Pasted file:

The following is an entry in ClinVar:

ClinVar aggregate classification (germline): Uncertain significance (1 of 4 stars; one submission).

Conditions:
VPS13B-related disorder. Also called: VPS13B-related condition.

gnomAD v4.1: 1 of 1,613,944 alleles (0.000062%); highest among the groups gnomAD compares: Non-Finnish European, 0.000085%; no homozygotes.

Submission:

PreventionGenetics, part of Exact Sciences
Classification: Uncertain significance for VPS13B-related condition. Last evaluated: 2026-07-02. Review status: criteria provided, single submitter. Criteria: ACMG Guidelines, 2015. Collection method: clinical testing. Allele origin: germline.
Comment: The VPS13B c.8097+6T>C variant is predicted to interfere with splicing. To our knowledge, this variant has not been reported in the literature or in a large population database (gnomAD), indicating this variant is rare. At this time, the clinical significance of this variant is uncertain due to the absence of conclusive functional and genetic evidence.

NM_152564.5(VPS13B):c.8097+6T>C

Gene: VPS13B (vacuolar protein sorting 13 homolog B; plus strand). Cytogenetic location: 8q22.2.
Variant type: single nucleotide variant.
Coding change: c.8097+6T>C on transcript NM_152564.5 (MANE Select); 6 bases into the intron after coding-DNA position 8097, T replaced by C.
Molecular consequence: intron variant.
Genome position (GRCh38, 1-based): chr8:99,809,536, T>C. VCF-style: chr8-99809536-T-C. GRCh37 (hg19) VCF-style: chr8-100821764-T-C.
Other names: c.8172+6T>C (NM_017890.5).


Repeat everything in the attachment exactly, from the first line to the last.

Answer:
The following is an entry in ClinVar:

ClinVar aggregate classification (germline): Uncertain significance (1 of 4 stars; one submission).

Conditions:
VPS13B-related disorder. Also called: VPS13B-related condition.

gnomAD v4.1: 1 of 1,613,944 alleles (0.000062%); highest among the groups gnomAD compares: Non-Finnish European, 0.000085%; no homozygotes.

Submission:

PreventionGenetics, part of Exact Sciences
Classification: Uncertain significance for VPS13B-related condition. Last evaluated: 2026-07-02. Review status: criteria provided, single submitter. Criteria: ACMG Guidelines, 2015. Collection method: clinical testing. Allele origin: germline.
Comment: The VPS13B c.8097+6T>C variant is predicted to interfere with splicing. To our knowledge, this variant has not been reported in the literature or in a large population database (gnomAD), indicating this variant is rare. At this time, the clinical significance of this variant is uncertain due to the absence of conclusive functional and genetic evidence.

NM_152564.5(VPS13B):c.8097+6T>C

Gene: VPS13B (vacuolar protein sorting 13 homolog B; plus strand). Cytogenetic location: 8q22.2.
Variant type: single nucleotide variant.
Coding change: c.8097+6T>C on transcript NM_152564.5 (MANE Select); 6 bases into the intron after coding-DNA position 8097, T replaced by C.
Molecular consequence: intron variant.
Genome position (GRCh38, 1-based): chr8:99,809,536, T>C. VCF-style: chr8-99809536-T-C. GRCh37 (hg19) VCF-style: chr8-100821764-T-C.
Other names: c.8172+6T>C (NM_017890.5).